Brown Library director: It’s premature to write obituary for books

Published 6:48 am Sunday, July 12, 2009

Managing Editor

Brown Library Director Gloria Moore is shy and soft spoken, until you get her talking about books and the value of libraries.
Then she twinkles like that little green light in the famous novel “The Great Gatsby.”
Moore has been employed by the library since 1983 and became director on July 3, 2007. In her director’s role, she orders books, oversees the overall collection of materials and delegates duties to a staff of nine.
“I guess I do everything,” she said. “I’m kind of a jack of all trades.”
Moore, who is single, has lived in Chocowinity all her life and has six living siblings.
Moore began at the library as a volunteer, but eventually became a part-time and then full-time employee. In the interim, she received her master’s degree.
She enjoys her current position, she said, and especially relishes its challenges.
“I love that the job has variety, and I like challenges because this is fairly new to me,” she said. “I had some things to learn, and I always thought of myself as more of a follower than a leader, so it has been a challenge.”
The Daily News caught up with Moore recently and asked about Brown Library and the future of libraries in general.
1.) How has the library changed since you began working there, and what challenges do you see for the future?
“When I first began, the library was under a governing board and there were no computers and one typewriter for public use. Today the library has at least 20 computers total.
“Today the library also has videos, spoken-word CDs, music CDs and DVDs for education and entertainment.
“The challenge for the future of Brown Library is mainly the funding to keep the doors open, keeping convenient hours and having enough computers and online services.
“We also need to make available reading hours, homework help and study space for children and teens, offer access to catalogs and databases though the Internet and develop better programing for teens, offering ready access to information about government services.”
2.) How has the increase in technology and variety of ways to communicate since the Internet blossomed affected the value of libraries and what they have to offer?
“The value of the library has really gotten stronger because we are able to provide Internet access and wireless Internet to the public. Library patrons can access a statewide database of newspapers, journals, magazines and encyclopedias and online audio books.”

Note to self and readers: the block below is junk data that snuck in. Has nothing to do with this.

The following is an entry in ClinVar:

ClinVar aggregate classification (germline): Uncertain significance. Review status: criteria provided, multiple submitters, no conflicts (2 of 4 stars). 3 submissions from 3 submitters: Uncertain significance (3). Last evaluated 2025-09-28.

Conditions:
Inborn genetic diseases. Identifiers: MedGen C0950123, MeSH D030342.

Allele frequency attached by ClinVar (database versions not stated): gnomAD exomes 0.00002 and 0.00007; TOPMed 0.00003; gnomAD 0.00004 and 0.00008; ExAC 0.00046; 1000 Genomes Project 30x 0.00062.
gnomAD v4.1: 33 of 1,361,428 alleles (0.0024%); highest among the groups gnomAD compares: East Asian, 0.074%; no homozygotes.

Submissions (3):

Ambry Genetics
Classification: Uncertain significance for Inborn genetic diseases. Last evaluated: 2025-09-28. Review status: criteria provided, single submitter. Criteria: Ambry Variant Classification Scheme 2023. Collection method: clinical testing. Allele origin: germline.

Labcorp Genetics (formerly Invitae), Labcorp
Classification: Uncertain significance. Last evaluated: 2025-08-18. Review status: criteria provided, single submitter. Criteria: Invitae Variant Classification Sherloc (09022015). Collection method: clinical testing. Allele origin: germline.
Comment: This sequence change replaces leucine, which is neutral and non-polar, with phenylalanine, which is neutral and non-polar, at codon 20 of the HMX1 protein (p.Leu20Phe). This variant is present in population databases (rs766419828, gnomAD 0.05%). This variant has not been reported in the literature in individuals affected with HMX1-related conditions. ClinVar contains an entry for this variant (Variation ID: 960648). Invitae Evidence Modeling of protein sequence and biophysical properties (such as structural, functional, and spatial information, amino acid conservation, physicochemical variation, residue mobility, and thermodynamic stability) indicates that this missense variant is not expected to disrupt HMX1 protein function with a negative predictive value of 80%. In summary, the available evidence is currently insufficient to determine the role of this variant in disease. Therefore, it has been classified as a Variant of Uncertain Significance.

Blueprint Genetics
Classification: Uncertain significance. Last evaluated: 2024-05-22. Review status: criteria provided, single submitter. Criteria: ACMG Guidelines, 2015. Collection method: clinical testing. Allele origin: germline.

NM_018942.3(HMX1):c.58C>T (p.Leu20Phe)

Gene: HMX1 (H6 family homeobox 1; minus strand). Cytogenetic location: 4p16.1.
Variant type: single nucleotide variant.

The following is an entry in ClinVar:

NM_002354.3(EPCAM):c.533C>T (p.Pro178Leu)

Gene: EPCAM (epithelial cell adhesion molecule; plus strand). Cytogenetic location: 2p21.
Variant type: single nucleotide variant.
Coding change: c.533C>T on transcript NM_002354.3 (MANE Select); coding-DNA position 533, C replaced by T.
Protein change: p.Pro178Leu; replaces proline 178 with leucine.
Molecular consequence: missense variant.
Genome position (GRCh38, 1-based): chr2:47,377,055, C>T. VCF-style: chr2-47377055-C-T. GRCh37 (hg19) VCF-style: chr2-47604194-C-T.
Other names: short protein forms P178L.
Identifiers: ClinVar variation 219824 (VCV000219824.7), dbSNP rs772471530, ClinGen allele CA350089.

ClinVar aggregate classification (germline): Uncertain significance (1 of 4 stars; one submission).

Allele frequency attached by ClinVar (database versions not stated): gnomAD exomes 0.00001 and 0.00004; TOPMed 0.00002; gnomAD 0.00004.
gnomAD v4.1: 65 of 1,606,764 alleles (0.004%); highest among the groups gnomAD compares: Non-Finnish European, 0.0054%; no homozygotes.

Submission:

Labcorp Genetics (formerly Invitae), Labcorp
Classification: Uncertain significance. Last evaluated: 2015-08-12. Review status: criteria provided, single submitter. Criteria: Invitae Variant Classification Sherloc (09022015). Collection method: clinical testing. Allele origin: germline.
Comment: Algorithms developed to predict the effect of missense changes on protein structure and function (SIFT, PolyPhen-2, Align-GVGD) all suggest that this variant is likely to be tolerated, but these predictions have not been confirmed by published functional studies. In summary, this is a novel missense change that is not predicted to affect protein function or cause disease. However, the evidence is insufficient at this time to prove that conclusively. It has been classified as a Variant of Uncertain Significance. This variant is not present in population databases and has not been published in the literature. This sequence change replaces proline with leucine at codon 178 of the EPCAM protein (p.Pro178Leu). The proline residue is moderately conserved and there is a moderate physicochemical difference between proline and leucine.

3.) What value do books play in our computer-age society? Do you foresee a time when books will no longer be published?
“I don’t think books will ever stop being published, because they have scientific or literary value and connect us with emotions and passions that can leave us in utter amazement. “Books offer us the freedom to meditate, dream, and they can take us anywhere we want to go.
“Libraries will begin to disappear only when all literature becomes digitized and all the users are completely literate. If a time like that actually happens it will be far, far into the future, but and I don’t the book will every lose its value.
“And you can’t curl up in bed with a computer.”
4.) What can libraries do to attract younger patrons who grew up with computers and other means of communication?
“What is really attracting a lot of the kids to the library are the graphic novels. Graphic novels look like comic books, but you can get them in classics and regular fiction books.
“We have quite a few of them in the library, and the kids really take to them. Kids also tend to love series such a Nancy Drew, and once you get a child connected to a series they read one and they want to read the next one.
“Kids also like humor and are always interested in joke books, so we have a lot of those. Once you can get them into the (library) doors, maybe they’ll pick up something else along the way.”
5.) What aspects of the library are most utilized these days? Do you see a good cross-section of patrons? How many total patrons does the library have?
“Believe it or not, books are still number one. We have more adult-fiction books checked out of the library than any other type of material.
“In May alone, we circulated 3,448 fiction books. In adult fiction alone since July 1, 39,169 total adult fiction books have been circulated.
“Juvenile fiction comes in second to adult fiction, and third are the people who come in to use the Internet.
“Since July 1, 16,232 juvenile books have been circulated; and in that time, more than 12,530 people came in to use the Internet.
“Total library patrons is 12,177, of which 9,242 are adults and 2,935 are juveniles.”
6.) What future do you see for the Brown Library, and how will it remain relevant?
“There will always be a need to for people to find information and for someone to aid them in doing that.
“I see Brown Library coming more into the electronic age, and I see more e-books, more computers being added, and online services for people should be a high priority for local libraries. “The library will continue to be an information center in the digital age, and I still see the public library existing as a valuable resource for those people who have the fewest personal resources available to them.
“I don’t think we need to write an obituary for the book, yet, because there’s just something about the book that people love to have in hand, and I don’t think that will ever die. “And there’s something about the library and coming into a safe environment to browse that I don’t think will ever die.”